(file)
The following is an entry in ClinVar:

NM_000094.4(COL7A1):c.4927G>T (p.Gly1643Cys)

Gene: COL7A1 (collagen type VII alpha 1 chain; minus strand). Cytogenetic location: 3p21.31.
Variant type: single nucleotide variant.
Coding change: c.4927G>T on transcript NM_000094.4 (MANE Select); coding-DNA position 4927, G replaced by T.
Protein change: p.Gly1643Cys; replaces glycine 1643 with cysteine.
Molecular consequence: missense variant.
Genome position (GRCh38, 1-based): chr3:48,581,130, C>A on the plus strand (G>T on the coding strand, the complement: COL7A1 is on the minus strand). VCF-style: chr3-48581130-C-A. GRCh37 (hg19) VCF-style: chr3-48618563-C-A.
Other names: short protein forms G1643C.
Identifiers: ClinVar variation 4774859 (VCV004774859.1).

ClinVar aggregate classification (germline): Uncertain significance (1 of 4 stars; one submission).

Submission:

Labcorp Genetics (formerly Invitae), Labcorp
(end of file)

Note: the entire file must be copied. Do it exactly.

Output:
The following is an entry in ClinVar:

NM_000094.4(COL7A1):c.4927G>T (p.Gly1643Cys)

Gene: COL7A1 (collagen type VII alpha 1 chain; minus strand). Cytogenetic location: 3p21.31.
Variant type: single nucleotide variant.
Coding change: c.4927G>T on transcript NM_000094.4 (MANE Select); coding-DNA position 4927, G replaced by T.
Protein change: p.Gly1643Cys; replaces glycine 1643 with cysteine.
Molecular consequence: missense variant.
Genome position (GRCh38, 1-based): chr3:48,581,130, C>A on the plus strand (G>T on the coding strand, the complement: COL7A1 is on the minus strand). VCF-style: chr3-48581130-C-A. GRCh37 (hg19) VCF-style: chr3-48618563-C-A.
Other names: short protein forms G1643C.
Identifiers: ClinVar variation 4774859 (VCV004774859.1).

ClinVar aggregate classification (germline): Uncertain significance (1 of 4 stars; one submission).

Submission:

Labcorp Genetics (formerly Invitae), Labcorp